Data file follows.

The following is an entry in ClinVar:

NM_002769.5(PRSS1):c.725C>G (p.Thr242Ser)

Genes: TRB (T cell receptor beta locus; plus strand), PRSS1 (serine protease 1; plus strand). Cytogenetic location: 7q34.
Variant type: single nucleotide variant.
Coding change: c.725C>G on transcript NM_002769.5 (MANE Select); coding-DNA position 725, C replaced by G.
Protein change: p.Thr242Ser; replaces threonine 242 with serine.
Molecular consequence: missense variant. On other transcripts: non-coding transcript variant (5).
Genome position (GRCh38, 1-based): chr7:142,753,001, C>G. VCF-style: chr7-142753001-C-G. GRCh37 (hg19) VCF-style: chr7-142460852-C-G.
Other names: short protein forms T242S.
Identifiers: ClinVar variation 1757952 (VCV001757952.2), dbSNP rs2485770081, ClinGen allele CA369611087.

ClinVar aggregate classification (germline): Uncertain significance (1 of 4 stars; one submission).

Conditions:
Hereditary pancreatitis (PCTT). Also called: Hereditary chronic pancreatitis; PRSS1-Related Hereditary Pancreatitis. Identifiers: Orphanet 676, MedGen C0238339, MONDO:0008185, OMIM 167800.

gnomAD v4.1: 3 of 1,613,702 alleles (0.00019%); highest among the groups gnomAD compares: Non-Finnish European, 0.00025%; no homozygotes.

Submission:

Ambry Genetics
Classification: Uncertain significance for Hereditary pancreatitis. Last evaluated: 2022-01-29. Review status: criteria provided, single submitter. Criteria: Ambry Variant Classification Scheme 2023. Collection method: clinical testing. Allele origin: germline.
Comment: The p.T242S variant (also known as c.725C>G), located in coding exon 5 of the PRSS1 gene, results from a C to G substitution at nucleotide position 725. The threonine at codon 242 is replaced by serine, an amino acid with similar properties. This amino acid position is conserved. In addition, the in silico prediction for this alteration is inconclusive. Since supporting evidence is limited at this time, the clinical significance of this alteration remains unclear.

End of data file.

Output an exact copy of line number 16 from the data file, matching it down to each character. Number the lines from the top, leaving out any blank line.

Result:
Ambry Genetics